ACHA Emeritus Board

In October 2018, the ACHA Board of Directors voted to create an Emeritus Board to recognize distinguished individuals whose contributions of time, talent or treasure to the ACHA Board stand out above all others.

Individuals to be considered for the Emeritus Board are those select former Board members without whom ACHA would not have existed or realized significant growth, and who have created a legacy that will last for years or even decades to come. The first emeritus board members were announced in July 2019.

 

John Fernie

“If I were to search for an important mission—a cause worth supporting and fighting for—I would hope to give it my best, my time and treasure. When my daughter was diagnosed with a CHD at 10 days I didn’t foresee the many events, fears and hope that would surface.

When I was in my 50s, my daughter found ACHA.  I volunteered in different capacities over a number of years and witnessed this small organization grow and evolve through challenges but continue to find balance, support and many more members who understood its important mission.

After serving as board chair and on the board from 2013 to 2018, I know that the committed, knowledgeable and success driven staff and board members have laid a very firm foundation.

My commitment to ACHA’s mission has taken many forms.  I have complete confidence that the mission will be carried forward and am gratified that I’ll be able to serve on the Emeritus board and continue to contribute in whatever ways I’m able.”

John Fernie’s professional experience includes a stint as a college professor and subsequently 32 years in management positions in the finance and real estate industries. He has served on the governing boards of several for-profit and non-profit organizations. 


Kevin Gordon

"I first encountered ACHA in 2004, when I attended an ACHA National Conference at the Mayo Clinic in my home state of Minnesota. Having retired early after a highly successful career, I was looking for an opportunity to give back to the community. But I never would have guessed I would find a way that was so personal.

I was born with a complex congenital heart defect, dTGA and more, but my defect wasn’t discovered until I was two years old—too late for corrective surgery and resulting in Eisenmenger syndrome. So, becoming involved with ACHA has allowed me to connect on so many levels.

After a year, I was elected to the board of directors and served a total of four thee-year board terms.

Over that time, I have seen ACHA grow and focus. I have watched the medical community put real effort into serving the nearly 2 million U.S. adults living with CHD. And I have watched with pride as ACHA’s accreditation program has a constantly growing number of institutions working to meet the standards of care that were developed by our staff, our board, and our medical advisory board.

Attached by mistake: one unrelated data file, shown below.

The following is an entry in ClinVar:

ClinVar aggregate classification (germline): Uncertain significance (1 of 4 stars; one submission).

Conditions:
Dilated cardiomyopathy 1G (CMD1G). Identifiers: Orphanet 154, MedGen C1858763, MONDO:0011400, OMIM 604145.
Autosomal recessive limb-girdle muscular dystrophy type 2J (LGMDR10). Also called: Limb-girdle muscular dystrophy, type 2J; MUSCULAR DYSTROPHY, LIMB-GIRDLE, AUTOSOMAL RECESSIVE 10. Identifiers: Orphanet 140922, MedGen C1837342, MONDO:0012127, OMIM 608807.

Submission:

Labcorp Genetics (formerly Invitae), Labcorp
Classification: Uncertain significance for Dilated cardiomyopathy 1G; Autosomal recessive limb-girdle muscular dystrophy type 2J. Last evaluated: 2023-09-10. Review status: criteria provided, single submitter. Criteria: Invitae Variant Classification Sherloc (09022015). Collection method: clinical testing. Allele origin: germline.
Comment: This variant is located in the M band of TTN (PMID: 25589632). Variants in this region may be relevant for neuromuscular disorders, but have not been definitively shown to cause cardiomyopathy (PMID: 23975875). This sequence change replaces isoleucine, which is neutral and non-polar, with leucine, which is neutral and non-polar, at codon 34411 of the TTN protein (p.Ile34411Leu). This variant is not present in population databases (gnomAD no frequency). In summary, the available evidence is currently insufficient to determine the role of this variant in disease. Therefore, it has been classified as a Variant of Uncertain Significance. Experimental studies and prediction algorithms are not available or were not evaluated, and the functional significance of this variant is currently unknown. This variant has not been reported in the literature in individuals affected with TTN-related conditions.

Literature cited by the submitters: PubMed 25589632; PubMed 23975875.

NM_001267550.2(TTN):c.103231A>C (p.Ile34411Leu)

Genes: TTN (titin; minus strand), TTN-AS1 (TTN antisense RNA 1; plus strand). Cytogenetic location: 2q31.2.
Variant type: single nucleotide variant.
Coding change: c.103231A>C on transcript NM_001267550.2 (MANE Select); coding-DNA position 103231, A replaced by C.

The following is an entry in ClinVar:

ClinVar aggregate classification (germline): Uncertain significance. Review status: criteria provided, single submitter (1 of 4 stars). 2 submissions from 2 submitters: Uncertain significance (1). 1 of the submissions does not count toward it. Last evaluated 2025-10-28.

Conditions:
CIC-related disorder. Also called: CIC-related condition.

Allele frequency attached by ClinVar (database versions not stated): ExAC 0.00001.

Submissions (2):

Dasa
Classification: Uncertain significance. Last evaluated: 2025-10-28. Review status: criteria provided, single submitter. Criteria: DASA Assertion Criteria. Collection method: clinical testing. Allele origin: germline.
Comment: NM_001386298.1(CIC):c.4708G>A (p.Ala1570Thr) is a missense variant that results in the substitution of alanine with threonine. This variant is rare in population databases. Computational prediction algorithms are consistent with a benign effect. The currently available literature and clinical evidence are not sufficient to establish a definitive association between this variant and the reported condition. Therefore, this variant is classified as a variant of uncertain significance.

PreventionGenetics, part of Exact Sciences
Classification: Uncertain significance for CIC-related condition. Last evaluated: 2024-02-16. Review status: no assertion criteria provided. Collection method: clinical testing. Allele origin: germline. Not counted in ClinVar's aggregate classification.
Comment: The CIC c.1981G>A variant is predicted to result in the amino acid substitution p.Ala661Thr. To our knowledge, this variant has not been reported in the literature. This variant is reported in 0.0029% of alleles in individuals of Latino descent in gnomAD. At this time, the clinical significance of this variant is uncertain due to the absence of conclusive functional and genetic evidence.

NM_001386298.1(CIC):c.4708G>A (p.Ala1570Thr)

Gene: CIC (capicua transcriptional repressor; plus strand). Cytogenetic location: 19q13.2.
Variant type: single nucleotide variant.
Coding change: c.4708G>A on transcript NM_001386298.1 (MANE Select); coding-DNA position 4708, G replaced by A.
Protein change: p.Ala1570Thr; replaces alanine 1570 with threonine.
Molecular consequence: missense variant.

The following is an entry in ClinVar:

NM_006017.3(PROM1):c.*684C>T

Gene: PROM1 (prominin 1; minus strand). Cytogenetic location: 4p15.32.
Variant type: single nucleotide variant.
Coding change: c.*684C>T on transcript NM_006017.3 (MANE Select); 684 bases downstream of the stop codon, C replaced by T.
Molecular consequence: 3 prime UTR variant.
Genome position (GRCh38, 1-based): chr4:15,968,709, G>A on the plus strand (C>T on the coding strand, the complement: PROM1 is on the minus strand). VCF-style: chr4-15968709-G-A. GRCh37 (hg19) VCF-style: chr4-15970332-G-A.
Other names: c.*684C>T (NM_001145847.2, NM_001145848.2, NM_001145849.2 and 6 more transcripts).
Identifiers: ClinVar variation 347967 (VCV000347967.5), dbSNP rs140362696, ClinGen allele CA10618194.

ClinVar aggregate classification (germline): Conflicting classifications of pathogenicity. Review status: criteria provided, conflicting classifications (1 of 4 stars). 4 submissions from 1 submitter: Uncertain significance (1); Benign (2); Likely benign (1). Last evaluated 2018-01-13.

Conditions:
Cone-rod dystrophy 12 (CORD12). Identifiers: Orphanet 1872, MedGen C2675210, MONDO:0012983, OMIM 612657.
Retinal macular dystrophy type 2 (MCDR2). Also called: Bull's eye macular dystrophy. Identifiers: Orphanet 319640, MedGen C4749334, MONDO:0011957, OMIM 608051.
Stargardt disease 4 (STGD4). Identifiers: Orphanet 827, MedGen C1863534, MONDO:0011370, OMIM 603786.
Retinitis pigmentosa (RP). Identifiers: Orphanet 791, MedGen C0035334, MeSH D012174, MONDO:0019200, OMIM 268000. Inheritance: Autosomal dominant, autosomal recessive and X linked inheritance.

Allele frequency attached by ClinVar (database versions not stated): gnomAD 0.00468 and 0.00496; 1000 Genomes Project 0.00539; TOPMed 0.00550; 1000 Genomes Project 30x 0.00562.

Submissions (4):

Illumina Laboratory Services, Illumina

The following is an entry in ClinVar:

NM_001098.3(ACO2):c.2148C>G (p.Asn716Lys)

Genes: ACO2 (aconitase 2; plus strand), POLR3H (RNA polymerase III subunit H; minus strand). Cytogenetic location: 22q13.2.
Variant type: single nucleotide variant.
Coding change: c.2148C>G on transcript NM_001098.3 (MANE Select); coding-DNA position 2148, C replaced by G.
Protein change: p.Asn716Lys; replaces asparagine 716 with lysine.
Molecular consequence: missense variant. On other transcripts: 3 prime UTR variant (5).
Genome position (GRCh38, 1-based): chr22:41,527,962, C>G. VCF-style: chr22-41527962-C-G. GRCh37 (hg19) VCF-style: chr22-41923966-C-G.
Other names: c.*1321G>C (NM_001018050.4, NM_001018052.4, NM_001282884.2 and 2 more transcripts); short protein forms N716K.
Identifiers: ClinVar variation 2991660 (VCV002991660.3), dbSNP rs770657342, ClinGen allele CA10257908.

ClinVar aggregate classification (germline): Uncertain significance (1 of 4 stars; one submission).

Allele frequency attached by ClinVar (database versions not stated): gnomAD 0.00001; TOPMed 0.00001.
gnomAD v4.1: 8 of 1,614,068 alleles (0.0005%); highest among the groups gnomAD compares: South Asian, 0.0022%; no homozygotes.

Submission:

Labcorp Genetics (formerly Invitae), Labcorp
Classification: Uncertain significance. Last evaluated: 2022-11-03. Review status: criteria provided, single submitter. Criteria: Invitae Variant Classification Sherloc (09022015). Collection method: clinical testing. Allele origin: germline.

ACHA is an organization that I am truly passionate about. It gives me great pride to be selected to join the Emeritus Board."

In spite of Kevin Gordon’s heart defect, he had a highly successful career in sales, management, photography, advertising, corporate strategy and mergers and acquisitions, most of that time helping Best Buy grow from a tiny company into an industry leader. Kevin now splits his time between a home in Minnesota and another in California.

 

Dr. Mary Kay Klein

“I have had a unique opportunity to watch ACHA grow over the last 20+ years. My daughter, Karen Klein McNulty, one of the three co-founders, was the first President of ACHA. The office was located in our home in Boston for the first seven years.

It is amazing to me that the six priorities outlined by the original Board have come to fruition: newsletter publication, mutual support, a web presence, a national ACHD resource directory, education of the general public, and the promotion of research. The conferences, walks and other events have raised the profile of ACHA, and helped to strengthen the connections among adults living with CHD, the original impetus for forming the organization. The accreditation program has improved care, and advocacy has impacted legislation. The research grants recently awarded by ACHA are another huge step forward.

I have made many efforts to continue Karen’s work, and I am very grateful for the opportunity to participate more fully in ACHA as a member of the Emeritus Board.”

Dr. Mary Kay Klein is retired, after having worked in various teaching and administrative positions throughout her career. She also spent many years involved in the interfaith spirituality movement in the Boston area. She was a founding Board member of ACHA, and was ACHA’s first secretary/treasurer.